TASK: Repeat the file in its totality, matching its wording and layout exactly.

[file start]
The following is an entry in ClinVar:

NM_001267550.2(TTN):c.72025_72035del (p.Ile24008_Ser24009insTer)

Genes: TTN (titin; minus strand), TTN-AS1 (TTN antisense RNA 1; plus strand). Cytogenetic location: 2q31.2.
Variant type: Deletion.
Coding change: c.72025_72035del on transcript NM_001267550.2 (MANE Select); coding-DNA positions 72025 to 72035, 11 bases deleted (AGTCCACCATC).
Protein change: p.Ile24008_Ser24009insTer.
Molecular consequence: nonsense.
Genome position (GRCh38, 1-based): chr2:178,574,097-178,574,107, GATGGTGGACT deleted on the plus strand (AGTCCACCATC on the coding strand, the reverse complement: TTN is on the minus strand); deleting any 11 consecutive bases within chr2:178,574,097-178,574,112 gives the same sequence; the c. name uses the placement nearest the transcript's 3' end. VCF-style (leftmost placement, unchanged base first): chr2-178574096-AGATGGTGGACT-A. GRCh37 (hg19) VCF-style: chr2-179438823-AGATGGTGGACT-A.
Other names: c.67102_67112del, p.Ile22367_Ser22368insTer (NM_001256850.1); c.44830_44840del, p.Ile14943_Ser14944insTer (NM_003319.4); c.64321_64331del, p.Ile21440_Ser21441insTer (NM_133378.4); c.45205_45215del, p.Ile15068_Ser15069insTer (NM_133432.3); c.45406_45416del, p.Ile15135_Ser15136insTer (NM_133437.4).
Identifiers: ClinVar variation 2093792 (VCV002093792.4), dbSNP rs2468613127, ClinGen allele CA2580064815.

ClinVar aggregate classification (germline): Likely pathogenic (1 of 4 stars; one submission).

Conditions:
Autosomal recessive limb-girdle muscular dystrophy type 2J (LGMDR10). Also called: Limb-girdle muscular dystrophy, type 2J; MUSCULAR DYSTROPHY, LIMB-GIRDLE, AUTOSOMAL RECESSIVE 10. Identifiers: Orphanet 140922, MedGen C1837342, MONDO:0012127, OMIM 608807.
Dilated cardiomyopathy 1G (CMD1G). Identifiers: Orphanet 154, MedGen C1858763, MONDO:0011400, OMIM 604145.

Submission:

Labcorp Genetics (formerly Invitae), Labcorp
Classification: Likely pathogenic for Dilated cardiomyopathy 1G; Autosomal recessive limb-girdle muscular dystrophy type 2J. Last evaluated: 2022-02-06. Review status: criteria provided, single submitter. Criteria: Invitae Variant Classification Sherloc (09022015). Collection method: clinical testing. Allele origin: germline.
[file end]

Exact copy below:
The following is an entry in ClinVar:

NM_001267550.2(TTN):c.72025_72035del (p.Ile24008_Ser24009insTer)

Genes: TTN (titin; minus strand), TTN-AS1 (TTN antisense RNA 1; plus strand). Cytogenetic location: 2q31.2.
Variant type: Deletion.
Coding change: c.72025_72035del on transcript NM_001267550.2 (MANE Select); coding-DNA positions 72025 to 72035, 11 bases deleted (AGTCCACCATC).
Protein change: p.Ile24008_Ser24009insTer.
Molecular consequence: nonsense.
Genome position (GRCh38, 1-based): chr2:178,574,097-178,574,107, GATGGTGGACT deleted on the plus strand (AGTCCACCATC on the coding strand, the reverse complement: TTN is on the minus strand); deleting any 11 consecutive bases within chr2:178,574,097-178,574,112 gives the same sequence; the c. name uses the placement nearest the transcript's 3' end. VCF-style (leftmost placement, unchanged base first): chr2-178574096-AGATGGTGGACT-A. GRCh37 (hg19) VCF-style: chr2-179438823-AGATGGTGGACT-A.
Other names: c.67102_67112del, p.Ile22367_Ser22368insTer (NM_001256850.1); c.44830_44840del, p.Ile14943_Ser14944insTer (NM_003319.4); c.64321_64331del, p.Ile21440_Ser21441insTer (NM_133378.4); c.45205_45215del, p.Ile15068_Ser15069insTer (NM_133432.3); c.45406_45416del, p.Ile15135_Ser15136insTer (NM_133437.4).
Identifiers: ClinVar variation 2093792 (VCV002093792.4), dbSNP rs2468613127, ClinGen allele CA2580064815.

ClinVar aggregate classification (germline): Likely pathogenic (1 of 4 stars; one submission).

Conditions:
Autosomal recessive limb-girdle muscular dystrophy type 2J (LGMDR10). Also called: Limb-girdle muscular dystrophy, type 2J; MUSCULAR DYSTROPHY, LIMB-GIRDLE, AUTOSOMAL RECESSIVE 10. Identifiers: Orphanet 140922, MedGen C1837342, MONDO:0012127, OMIM 608807.
Dilated cardiomyopathy 1G (CMD1G). Identifiers: Orphanet 154, MedGen C1858763, MONDO:0011400, OMIM 604145.

Submission:

Labcorp Genetics (formerly Invitae), Labcorp
Classification: Likely pathogenic for Dilated cardiomyopathy 1G; Autosomal recessive limb-girdle muscular dystrophy type 2J. Last evaluated: 2022-02-06. Review status: criteria provided, single submitter. Criteria: Invitae Variant Classification Sherloc (09022015). Collection method: clinical testing. Allele origin: germline.